From the Indispensable Calvin and Hobbes
Listen (to Kosh read)
I made a big decision a little while ago.
I don’t remember what it was, which prob’ly goes to show
That many times a simple choice can prove to be essential
Even though it often might appear inconsequential.
I must have been distracted when I left my home because
Left or right I’m sure I went. (I wonder which it was!)
Anyway, I never veered: I walked in that direction
Utterly absorbed, it seems, in quiet introspection.
For no reason I can think of, I’ve wandered far astray.
And that is how I got to where I find myself today.
Explorers are we, intrepid and bold,
Out in the wild, amongst wonders untold.
Equipped wit our wits, a map, and a snack,
We’re searching for fun and we’re on the right track!
My mother has eyes on the back of her head!
I don’t quite believe it, but that’s what she said.
She explained that she’d been so uniquely endowed
To catch me when I did Things Not Allowed.
I think she must also have eyes on her rear.
I’ve noticed her hindsight is usually clear.
At night my mind does not much care
If what it thinks is here or there.
It tells me stories it invents
And makes up things that don’t make sense.
I don’t know why it does this stuff.
The real world seems quite weird enough.
What if my bones were in a museum,
Where aliens paid good money to see ’em?
And suppose that they’d put me together all wrong,
Sticking bones on to bones where they didn’t belong!
Imagine phalanges, pelvis, and spine
Welded to mandibles that once had been mine!
With each misassemblage, the error compounded,
The aliens would draw back in terror, astounded!
Their textbooks would show me in grim illustration,
The most hideous thing ever seen in creation!
The museum would commission a model in plaster
Of ME, to be called, “Evolution’s Disaster”!
And paleontologists there would debate
Dozens of theories to help postulate
How man survived for those thousands of years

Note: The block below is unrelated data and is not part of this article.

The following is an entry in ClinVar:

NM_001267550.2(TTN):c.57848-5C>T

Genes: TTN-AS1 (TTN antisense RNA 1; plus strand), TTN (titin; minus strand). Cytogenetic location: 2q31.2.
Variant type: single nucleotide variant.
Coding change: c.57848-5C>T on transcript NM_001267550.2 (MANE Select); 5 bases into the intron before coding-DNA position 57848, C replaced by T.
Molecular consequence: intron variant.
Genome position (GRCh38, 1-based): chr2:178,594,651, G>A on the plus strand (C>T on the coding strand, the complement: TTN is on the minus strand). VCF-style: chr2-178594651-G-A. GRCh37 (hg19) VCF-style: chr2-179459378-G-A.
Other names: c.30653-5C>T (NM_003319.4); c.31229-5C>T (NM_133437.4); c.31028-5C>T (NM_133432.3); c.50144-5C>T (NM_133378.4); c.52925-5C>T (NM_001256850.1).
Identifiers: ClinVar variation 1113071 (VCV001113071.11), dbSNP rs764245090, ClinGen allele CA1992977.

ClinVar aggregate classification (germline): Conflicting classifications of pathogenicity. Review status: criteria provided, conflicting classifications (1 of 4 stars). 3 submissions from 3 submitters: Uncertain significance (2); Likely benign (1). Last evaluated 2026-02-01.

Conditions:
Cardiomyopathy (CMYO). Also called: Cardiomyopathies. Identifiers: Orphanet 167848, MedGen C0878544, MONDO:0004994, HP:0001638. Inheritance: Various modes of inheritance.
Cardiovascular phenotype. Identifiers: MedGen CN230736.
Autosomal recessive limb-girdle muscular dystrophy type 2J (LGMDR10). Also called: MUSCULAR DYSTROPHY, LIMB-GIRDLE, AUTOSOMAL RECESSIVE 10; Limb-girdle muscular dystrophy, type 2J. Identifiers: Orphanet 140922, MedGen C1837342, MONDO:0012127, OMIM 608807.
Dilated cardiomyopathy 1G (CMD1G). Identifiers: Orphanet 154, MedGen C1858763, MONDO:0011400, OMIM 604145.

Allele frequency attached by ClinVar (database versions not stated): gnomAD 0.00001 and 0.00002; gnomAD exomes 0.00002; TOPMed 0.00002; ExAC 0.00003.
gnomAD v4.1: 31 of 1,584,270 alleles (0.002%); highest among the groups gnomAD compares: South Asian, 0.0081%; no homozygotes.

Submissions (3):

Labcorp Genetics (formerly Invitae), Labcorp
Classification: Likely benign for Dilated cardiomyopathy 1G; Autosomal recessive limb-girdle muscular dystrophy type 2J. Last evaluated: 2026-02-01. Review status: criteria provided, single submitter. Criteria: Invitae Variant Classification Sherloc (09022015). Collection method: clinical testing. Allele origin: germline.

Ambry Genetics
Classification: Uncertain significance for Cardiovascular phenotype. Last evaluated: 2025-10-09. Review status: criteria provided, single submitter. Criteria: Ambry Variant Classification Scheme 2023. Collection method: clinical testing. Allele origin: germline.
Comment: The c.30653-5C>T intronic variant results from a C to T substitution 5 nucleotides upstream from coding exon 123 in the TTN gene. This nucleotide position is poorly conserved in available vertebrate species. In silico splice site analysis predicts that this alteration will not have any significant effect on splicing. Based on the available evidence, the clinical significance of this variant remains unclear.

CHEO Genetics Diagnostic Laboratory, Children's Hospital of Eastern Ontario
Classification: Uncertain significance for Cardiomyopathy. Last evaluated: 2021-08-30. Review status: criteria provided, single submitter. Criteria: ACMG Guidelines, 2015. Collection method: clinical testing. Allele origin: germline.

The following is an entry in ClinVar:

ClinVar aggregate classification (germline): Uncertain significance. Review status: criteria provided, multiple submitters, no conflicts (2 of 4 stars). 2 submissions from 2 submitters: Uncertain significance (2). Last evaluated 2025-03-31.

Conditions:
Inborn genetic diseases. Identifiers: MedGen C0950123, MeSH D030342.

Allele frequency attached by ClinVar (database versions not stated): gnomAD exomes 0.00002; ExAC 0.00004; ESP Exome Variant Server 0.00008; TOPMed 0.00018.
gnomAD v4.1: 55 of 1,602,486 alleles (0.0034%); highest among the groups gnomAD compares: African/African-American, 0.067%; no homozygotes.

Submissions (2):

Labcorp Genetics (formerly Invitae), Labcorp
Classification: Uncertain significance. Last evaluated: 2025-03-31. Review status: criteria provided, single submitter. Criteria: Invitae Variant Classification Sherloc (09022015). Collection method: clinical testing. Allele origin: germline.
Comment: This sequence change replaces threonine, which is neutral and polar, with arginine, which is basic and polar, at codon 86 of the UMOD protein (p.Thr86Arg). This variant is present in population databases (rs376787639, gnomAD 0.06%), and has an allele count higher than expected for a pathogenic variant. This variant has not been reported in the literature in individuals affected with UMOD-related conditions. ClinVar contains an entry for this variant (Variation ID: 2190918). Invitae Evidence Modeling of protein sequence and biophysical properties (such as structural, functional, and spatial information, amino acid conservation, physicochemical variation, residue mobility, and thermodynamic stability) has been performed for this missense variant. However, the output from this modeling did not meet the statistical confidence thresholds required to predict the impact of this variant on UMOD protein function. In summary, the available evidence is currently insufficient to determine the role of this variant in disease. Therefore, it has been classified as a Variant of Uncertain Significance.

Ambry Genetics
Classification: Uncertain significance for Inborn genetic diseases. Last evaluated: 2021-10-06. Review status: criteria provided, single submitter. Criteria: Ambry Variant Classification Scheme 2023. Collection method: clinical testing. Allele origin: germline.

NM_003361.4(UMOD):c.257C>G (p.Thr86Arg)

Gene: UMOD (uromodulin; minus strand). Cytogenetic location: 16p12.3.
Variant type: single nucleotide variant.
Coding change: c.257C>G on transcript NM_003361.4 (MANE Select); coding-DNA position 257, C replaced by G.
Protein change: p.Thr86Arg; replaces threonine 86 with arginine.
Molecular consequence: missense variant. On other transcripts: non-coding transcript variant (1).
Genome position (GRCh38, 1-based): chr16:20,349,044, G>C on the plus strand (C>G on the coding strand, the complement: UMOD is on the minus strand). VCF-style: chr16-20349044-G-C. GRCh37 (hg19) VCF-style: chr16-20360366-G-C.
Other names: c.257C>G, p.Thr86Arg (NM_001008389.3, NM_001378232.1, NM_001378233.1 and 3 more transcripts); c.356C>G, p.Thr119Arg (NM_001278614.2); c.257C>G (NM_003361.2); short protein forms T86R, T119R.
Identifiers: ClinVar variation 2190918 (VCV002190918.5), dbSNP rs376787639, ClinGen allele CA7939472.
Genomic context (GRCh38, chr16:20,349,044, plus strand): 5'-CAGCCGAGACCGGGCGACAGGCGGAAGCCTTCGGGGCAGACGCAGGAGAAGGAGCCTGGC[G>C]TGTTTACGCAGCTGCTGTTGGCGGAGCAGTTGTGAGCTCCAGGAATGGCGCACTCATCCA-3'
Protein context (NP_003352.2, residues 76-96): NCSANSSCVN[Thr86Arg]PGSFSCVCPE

With teeth-covered arms growing out of his ears!
Oh, I hope that I’m never in such manner displayed,
No matter HOW much to see me the aliens paid.
I did not want to go with them.
Alas, I had no choice.
This was made quite clear to me
In threat’ning tones of voice.
I protested mightily
And scrambled ‘cross the floor.
But though I grabbed the furniture,
they dragged me out of the door.
In the car, I screamed and moaned.
I cried my red eyes dry.
The window down, I yelled for help
To people we passed by.
Mom and Dad can make the rules
And certain things forbid,
But I can make them wish that they
Had never had a kid.
Now I’m in bed,
The sheets pulled to my head.
My tiger is here making Zs.
He’s furry and hot.
He takes up a lot
Of the bed and he’s hogging the breeze.
Well, CnH[Calivin and Hobbes] has always been my favorite strip and it is something that I invariably turn to, when I am down or in a foul mood. And it is not just the sharp humor, its not just the art, its the way it can touch something deep within you – its a world I keep wanting to escape to. And this poem has the quality of one of those wandering dreams – multiple images tied together that somehow makes sense.
I first heard this poem back in 8th standard i think… my english prof did a brilliant reading (actually, an ‘enactment’) of this during one class. I remember the whole class giggling away – some of us fell down laughing!! – its one of my fondest memories! :)
Philosophy, pop-art, magical realism, anthropomorphic tigers, space expeditions, transmogrifiers, pain and pleasure. All this in just three frames worth of work with indian ink and a small sable brush. Bill Watterson’s genius lies in his ability take on these topics and million more with great élan (albeit) as a six-year old and his sardonic (stuffed) tiger. His poetry is a seamless extension of what he does so very well with his comic strip.